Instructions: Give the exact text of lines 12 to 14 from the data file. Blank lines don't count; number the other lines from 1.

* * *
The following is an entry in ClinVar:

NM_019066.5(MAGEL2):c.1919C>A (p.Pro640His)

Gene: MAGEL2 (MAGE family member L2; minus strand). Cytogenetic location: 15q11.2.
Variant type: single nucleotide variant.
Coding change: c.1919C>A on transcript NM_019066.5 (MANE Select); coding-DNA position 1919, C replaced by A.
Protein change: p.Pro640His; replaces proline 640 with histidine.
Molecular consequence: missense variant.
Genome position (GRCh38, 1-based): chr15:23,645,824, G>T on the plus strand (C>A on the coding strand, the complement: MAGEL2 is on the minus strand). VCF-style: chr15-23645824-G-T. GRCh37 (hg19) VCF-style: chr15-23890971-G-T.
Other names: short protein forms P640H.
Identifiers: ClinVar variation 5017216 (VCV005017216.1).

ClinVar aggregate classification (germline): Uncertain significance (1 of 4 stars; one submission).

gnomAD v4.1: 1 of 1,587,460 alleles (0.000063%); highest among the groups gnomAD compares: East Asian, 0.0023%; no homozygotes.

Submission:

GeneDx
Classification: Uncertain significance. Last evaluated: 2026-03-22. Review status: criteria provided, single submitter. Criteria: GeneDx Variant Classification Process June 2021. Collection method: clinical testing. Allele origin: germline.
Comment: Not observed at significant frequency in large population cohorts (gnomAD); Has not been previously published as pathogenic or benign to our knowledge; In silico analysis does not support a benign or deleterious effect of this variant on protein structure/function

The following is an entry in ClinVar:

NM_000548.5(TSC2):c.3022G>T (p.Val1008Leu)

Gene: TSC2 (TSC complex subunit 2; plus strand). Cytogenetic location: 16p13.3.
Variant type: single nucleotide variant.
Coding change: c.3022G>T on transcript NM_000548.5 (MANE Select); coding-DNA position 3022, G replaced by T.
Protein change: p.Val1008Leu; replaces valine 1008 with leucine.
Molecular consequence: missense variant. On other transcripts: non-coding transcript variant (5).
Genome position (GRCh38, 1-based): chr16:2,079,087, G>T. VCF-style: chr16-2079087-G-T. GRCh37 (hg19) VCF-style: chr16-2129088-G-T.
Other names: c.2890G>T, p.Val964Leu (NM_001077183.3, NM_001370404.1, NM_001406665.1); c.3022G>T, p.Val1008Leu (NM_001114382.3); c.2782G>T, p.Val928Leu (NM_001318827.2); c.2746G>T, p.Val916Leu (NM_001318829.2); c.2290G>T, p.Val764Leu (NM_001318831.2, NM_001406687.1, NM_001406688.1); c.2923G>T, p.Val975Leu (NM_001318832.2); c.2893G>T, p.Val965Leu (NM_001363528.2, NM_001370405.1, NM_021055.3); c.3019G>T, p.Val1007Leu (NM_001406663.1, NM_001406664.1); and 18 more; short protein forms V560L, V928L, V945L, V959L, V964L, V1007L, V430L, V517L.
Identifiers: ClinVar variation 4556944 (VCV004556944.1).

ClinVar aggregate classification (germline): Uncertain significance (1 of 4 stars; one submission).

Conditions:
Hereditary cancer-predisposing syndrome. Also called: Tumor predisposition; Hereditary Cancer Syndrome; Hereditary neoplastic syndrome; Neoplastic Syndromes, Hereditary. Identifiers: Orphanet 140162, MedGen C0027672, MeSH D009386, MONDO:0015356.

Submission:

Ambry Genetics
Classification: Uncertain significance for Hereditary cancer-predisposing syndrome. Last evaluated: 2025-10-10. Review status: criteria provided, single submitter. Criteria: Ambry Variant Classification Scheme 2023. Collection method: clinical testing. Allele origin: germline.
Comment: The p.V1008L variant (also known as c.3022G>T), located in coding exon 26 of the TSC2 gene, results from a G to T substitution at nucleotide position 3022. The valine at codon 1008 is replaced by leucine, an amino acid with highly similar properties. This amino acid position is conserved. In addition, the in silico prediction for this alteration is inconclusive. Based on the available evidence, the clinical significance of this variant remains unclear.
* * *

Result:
gnomAD v4.1: 1 of 1,587,460 alleles (0.000063%); highest among the groups gnomAD compares: East Asian, 0.0023%; no homozygotes.

Submission:

GeneDx